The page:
Wild card Livni
Ephraim Kishon, the great playwright, screenwriter and author, once wrote a skit about an old peddler who trudges around from apartment house to apartment house. He knocks on doors, offering razor blades. No one buys from him.
One day, a tenant takes pity on him. Give me five packets, he asks. I don’t have any, the peddler replies sadly. Then why are you bothering, the tenant wonders. Nobody wants to buy from me, the peddler grumbles, so why should I drag myself around with all that weight?
For some reason I was reminded of Amir Peretz this week. Like that peddler, he’s wandering among politicians of both sexes, activists and pensioners, offering them the Labor Party. For free. Just say yes and he adds a few bonuses like the party tribunal and a few desolate branches overgrown with weeds. But all doors are being slammed in his face.
Peretz, who with great nobility is relinquishing the chairmanship of the party he destroyed, tried to interest Nissenkorn. Such an option never occurred to Nissenkorn. Peretz also went to Tzipi Livni and showed her a poll indicating that the party headed by her would win eight Knesset seats. She was flattered but rejected the offer outright.
Peretz isn’t the first; the Labor chairman before him, Avi Gabbay, offered the party on a golden platter to Ashkenazi, and after him, to Gantz. The two turned up their noses and refused politely. No matter how it’s offered and no matter to whom, it will be rejected. Nobody wants to taste a product past its sell-by date and get food poisoning.
Back to Livni. Peretz’s gesture wasn’t the most bizarre event she has experienced recently. There’s a new movement called the Democrats. It’s based on the protest movement outside the prime minister’s residence, including academics and businesspeople. The movement’s heads want to run for the Knesset.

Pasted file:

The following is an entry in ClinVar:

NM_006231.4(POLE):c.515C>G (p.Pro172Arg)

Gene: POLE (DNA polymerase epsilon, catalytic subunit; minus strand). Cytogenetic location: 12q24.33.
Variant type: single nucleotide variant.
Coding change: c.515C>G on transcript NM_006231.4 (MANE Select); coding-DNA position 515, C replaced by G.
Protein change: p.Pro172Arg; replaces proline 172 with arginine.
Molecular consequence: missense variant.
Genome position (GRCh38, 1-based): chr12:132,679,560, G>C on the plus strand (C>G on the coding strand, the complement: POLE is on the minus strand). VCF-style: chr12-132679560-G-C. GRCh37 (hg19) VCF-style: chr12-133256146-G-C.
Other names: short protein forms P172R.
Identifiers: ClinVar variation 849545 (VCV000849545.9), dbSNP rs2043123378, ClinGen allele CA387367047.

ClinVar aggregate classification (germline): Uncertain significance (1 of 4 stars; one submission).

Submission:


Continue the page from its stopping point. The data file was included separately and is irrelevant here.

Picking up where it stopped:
So recently they contacted Livni and former Meretz chief Zehava Galon – separately, without each knowing about the other – and asked them to run in the primary for party chief. This will make a big noise, the hopefuls said: two prominent women who have led parties on the left running against each other. It’s a good thing they didn’t ask them to get into a mud pit and wrestle.
Both women politely refused. Livni showed responsibility in the past when she decided that her Hatnuah party wouldn’t run in the March 2019 election so as not to throw precious votes in the trash. Is that what we need, she said, another split? In the past two years, Galon has rejected more-dignified proposals, mainly so as not to be the person who signed Meretz’s death warrant.
Apart from this anecdote, Livni is being courted by more-serious politicians. Lapid is offering her the second spot on his ticket. Huldai also made an offer, but now that slot has been taken by Nissenkorn.
They’re coming to her bearing gifts: opinion polls. In most she adds between two and three Knesset seats. She’s one of the few public figures outside the current political lineup who has an electorate somewhere out there. So does Galon, and so does Shelly Yacimovich, the radio and TV journalist and former Labor chief.
Livni maintains a power base among the public, even though she doesn’t give interviews. Before the outbreak of the pandemic she was hardly ever in the country. She did countless lectures abroad and spent a stretch at Harvard. All in all, she didn’t suffer. She isn’t suffering now either, and she has no uncontrollable urge to return.
True, she equals prestige, positioning and even Knesset seats. The question she’s examining is where they’re coming from. If she takes a seat from Meretz, three quarters of a seat from Kahol Lavan, a half from the remnants of the Labor Party and another from Yesh Atid and Huldai, there’s no point in a comeback. It’s shuffling the cards again, but only on one side of the deck.
But if they prove to her that she’s producing new voters, let’s say people who hadn’t been thinking about voting, or those who in despair are leaning toward supporting Sa’ar, Bennett or Avigdor Lieberman – that is, if it’s within her power to enlarge the bloc – that’s a different opera. And the opera, as everyone knows, isn't over until a certain lady sings.